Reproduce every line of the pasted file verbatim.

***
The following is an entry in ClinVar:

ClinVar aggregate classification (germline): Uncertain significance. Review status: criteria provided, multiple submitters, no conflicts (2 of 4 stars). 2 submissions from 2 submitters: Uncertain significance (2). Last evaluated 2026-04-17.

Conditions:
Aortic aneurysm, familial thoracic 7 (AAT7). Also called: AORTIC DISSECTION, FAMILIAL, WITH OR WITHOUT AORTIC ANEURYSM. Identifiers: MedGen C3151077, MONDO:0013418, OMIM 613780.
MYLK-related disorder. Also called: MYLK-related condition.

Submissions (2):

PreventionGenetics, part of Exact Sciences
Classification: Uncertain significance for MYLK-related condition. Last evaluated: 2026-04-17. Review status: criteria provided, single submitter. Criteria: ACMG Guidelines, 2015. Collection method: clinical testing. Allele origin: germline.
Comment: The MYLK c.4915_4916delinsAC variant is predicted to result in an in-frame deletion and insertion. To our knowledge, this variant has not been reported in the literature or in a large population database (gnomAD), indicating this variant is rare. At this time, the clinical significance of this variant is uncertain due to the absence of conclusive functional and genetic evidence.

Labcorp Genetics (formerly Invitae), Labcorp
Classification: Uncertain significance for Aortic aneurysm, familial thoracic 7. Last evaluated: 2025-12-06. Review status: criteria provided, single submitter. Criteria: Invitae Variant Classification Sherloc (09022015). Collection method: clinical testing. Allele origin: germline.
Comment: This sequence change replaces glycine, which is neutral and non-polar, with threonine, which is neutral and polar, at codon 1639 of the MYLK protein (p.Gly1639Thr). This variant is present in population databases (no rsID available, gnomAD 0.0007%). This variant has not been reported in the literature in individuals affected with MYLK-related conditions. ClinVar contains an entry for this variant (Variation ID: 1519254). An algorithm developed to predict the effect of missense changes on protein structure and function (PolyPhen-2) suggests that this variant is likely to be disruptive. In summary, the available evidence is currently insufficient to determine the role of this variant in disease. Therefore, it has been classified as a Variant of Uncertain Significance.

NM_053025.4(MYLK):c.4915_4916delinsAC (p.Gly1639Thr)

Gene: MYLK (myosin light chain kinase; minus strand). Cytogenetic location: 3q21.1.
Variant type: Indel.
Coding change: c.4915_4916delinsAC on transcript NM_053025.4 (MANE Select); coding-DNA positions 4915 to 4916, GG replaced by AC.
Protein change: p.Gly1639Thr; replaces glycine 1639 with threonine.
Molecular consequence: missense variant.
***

The following is an entry in ClinVar:

ClinVar aggregate classification (germline): Uncertain significance. Review status: criteria provided, multiple submitters, no conflicts (2 of 4 stars). 2 submissions from 2 submitters: Uncertain significance (2). Last evaluated 2026-04-17.

Conditions:
Aortic aneurysm, familial thoracic 7 (AAT7). Also called: AORTIC DISSECTION, FAMILIAL, WITH OR WITHOUT AORTIC ANEURYSM. Identifiers: MedGen C3151077, MONDO:0013418, OMIM 613780.
MYLK-related disorder. Also called: MYLK-related condition.

Submissions (2):

PreventionGenetics, part of Exact Sciences
Classification: Uncertain significance for MYLK-related condition. Last evaluated: 2026-04-17. Review status: criteria provided, single submitter. Criteria: ACMG Guidelines, 2015. Collection method: clinical testing. Allele origin: germline.
Comment: The MYLK c.4915_4916delinsAC variant is predicted to result in an in-frame deletion and insertion. To our knowledge, this variant has not been reported in the literature or in a large population database (gnomAD), indicating this variant is rare. At this time, the clinical significance of this variant is uncertain due to the absence of conclusive functional and genetic evidence.

Labcorp Genetics (formerly Invitae), Labcorp
Classification: Uncertain significance for Aortic aneurysm, familial thoracic 7. Last evaluated: 2025-12-06. Review status: criteria provided, single submitter. Criteria: Invitae Variant Classification Sherloc (09022015). Collection method: clinical testing. Allele origin: germline.
Comment: This sequence change replaces glycine, which is neutral and non-polar, with threonine, which is neutral and polar, at codon 1639 of the MYLK protein (p.Gly1639Thr). This variant is present in population databases (no rsID available, gnomAD 0.0007%). This variant has not been reported in the literature in individuals affected with MYLK-related conditions. ClinVar contains an entry for this variant (Variation ID: 1519254). An algorithm developed to predict the effect of missense changes on protein structure and function (PolyPhen-2) suggests that this variant is likely to be disruptive. In summary, the available evidence is currently insufficient to determine the role of this variant in disease. Therefore, it has been classified as a Variant of Uncertain Significance.

NM_053025.4(MYLK):c.4915_4916delinsAC (p.Gly1639Thr)

Gene: MYLK (myosin light chain kinase; minus strand). Cytogenetic location: 3q21.1.
Variant type: Indel.
Coding change: c.4915_4916delinsAC on transcript NM_053025.4 (MANE Select); coding-DNA positions 4915 to 4916, GG replaced by AC.
Protein change: p.Gly1639Thr; replaces glycine 1639 with threonine.
Molecular consequence: missense variant.